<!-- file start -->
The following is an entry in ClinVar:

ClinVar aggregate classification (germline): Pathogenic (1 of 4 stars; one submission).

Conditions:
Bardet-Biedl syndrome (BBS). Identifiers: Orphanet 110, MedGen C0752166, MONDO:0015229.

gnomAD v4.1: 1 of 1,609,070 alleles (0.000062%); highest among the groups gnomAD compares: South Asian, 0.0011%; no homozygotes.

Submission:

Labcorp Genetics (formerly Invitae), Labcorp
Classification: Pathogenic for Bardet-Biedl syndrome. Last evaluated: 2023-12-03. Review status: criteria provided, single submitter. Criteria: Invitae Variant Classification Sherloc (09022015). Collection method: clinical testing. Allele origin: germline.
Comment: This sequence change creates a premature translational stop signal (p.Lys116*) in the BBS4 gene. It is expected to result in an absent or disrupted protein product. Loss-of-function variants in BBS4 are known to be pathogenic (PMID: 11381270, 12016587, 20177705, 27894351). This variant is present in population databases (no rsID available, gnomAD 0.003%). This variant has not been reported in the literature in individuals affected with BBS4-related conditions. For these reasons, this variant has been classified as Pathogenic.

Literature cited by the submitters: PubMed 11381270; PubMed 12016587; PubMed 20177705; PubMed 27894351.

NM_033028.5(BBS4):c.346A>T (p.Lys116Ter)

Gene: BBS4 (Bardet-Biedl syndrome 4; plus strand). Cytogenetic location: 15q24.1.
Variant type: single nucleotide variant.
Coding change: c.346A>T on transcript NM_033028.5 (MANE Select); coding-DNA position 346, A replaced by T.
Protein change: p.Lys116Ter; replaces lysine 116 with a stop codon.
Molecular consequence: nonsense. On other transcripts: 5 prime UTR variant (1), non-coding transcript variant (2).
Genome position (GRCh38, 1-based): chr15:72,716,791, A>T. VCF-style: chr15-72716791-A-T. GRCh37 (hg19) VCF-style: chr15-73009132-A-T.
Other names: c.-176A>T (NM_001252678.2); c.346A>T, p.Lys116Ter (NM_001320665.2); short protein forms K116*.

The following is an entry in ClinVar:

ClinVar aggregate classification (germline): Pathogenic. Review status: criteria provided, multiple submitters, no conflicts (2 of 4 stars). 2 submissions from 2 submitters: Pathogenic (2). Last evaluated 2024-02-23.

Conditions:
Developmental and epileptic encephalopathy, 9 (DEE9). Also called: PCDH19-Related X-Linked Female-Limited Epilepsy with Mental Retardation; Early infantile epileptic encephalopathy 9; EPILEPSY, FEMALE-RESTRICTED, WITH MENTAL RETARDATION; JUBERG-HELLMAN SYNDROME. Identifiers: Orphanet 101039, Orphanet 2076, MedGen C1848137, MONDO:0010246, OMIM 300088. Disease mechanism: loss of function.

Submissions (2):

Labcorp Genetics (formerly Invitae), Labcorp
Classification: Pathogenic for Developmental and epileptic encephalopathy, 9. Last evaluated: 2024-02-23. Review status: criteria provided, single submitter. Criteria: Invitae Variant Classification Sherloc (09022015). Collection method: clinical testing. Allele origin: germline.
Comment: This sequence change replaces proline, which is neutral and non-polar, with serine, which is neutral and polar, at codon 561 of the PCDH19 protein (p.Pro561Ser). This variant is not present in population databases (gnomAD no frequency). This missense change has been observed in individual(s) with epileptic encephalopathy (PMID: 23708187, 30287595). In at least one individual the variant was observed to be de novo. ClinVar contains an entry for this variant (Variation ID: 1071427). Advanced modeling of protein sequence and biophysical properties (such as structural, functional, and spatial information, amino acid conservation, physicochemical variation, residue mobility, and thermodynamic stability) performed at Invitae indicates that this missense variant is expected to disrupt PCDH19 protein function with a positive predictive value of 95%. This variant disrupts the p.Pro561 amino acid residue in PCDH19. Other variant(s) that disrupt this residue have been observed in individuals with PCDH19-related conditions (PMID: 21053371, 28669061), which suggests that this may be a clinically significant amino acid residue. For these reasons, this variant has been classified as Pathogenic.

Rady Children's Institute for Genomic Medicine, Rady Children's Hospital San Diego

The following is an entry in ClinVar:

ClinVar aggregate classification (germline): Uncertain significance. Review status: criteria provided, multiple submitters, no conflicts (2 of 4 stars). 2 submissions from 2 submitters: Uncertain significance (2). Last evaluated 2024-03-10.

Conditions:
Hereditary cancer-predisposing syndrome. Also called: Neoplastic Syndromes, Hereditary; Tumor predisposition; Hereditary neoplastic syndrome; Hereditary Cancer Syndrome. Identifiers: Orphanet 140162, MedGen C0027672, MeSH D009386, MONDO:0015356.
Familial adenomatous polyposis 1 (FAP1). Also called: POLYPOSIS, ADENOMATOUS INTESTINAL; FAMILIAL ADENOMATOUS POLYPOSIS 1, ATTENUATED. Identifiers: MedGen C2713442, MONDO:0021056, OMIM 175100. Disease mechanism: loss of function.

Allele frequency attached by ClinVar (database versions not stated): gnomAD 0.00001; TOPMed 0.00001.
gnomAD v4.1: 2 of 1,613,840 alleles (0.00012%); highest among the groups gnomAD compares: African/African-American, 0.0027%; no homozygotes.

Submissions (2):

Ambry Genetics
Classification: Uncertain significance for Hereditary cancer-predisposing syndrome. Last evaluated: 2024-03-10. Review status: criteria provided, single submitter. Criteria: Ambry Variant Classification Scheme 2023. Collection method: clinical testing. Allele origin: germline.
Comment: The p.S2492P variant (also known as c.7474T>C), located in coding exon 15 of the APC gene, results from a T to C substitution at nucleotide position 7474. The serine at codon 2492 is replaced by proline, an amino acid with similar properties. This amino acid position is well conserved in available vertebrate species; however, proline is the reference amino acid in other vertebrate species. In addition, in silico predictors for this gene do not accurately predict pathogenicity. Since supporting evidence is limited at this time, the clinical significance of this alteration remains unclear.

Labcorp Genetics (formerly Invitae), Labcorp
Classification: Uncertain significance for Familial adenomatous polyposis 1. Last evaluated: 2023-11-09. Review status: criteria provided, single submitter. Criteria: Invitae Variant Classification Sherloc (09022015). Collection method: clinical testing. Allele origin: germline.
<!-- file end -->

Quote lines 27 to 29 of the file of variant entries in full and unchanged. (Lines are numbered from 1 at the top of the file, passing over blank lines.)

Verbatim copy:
Rady Children's Institute for Genomic Medicine, Rady Children's Hospital San Diego

The following is an entry in ClinVar:

ClinVar aggregate classification (germline): Uncertain significance. Review status: criteria provided, multiple submitters, no conflicts (2 of 4 stars). 2 submissions from 2 submitters: Uncertain significance (2). Last evaluated 2024-03-10.